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LGBT Travellers Warned Of Visiting The US After Anti-Gay Laws Passed

Yes, it really is 2016.

21/04/2016 15:56

The Foreign Office has issued a new warning for British LGBT travellers visiting parts of the United States in light of laws passed in some states.

In an update to foreign travel advice, instructions published by the government point to new anti-gay laws passed in several US states.

Two states passed legislation giving people and companies the power to deny services to gay couples. The Foreign Office updated its advice to warn travelling same-sex Brit couples that they may be "affected" by the law.

"The US is an extremely diverse society and attitudes towards LGBT people differ hugely across the country," fresh advice published on the department's website said

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Anti-gay marriage protestors demonstrating in Washington

"LGBT travellers may be affected by legislation passed recently in the states of North Carolina and Mississippi."

It also suggested that gay couples avoid "excessive physical shows of affection", and urged them to "exercise discretion" in rural areas in particular.

But the US Human Rights Campaign (HRC) labelled the advice "frightening and embarassing", and said it was causing "serious damage" to its nation's reputation. 

Ty Cobb, director of HRC Global, said: "It is both frightening and embarrassing that one of our nation’s staunchest allies has warned its citizens of the risks of traveling to North Carolina and Mississippi because of anti-LGBT laws passed by their elected officials.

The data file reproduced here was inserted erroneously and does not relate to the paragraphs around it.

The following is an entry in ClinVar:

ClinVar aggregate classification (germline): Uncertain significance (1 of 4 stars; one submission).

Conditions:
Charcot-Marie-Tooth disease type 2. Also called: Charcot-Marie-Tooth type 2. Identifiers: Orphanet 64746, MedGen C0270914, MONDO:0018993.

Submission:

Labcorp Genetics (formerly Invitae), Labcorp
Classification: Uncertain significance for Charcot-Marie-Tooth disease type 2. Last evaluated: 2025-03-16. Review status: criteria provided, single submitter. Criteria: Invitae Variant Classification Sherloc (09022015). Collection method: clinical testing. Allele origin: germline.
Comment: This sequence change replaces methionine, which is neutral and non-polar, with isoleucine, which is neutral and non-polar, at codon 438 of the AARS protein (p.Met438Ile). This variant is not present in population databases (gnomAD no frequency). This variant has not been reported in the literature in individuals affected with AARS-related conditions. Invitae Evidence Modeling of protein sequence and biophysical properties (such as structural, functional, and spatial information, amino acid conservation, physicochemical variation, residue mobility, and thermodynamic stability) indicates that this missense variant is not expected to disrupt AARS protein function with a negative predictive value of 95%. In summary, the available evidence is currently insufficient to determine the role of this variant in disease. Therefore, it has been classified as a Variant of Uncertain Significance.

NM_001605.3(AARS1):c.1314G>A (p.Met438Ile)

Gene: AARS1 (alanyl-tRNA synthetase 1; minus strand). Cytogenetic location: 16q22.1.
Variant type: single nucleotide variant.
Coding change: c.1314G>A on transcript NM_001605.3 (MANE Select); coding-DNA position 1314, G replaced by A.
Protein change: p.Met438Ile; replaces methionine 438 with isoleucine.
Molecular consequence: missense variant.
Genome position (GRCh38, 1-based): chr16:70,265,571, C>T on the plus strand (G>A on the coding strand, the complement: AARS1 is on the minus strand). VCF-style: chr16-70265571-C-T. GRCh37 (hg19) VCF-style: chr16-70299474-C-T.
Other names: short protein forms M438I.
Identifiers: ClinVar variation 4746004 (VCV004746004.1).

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Equal marriage advocates campaign for LGBT rights

“It is now more clear than ever that these terrible measures are not only harming individuals and taking an economic toll on the states, but are also causing serious damage to our nation’s reputation, and the perceived safety of LGBT people who travel here.”

It comes as the Foreign Office published its human right and democracy report for the last year, which labelled prejudice against members of the LGBT community "unacceptable discrimination".

The document added that ministers were working actively to challenge violence and discrimination against same-sex couples and transgender people, saying they would seek to "educate public opinion in countries where the national
authorities, and many in wider society, are as yet unprepared to countenance same-sex marriage".

The US Supreme Court passed a landmark law in June last year allowing gay and lesbian couples to marry across all 50 states. 

There has been a backlash at local level, though, by some state lawmakers who have backed refusing to offer marriage licences to LGBT couples or passing legislation permitting discrimination against them

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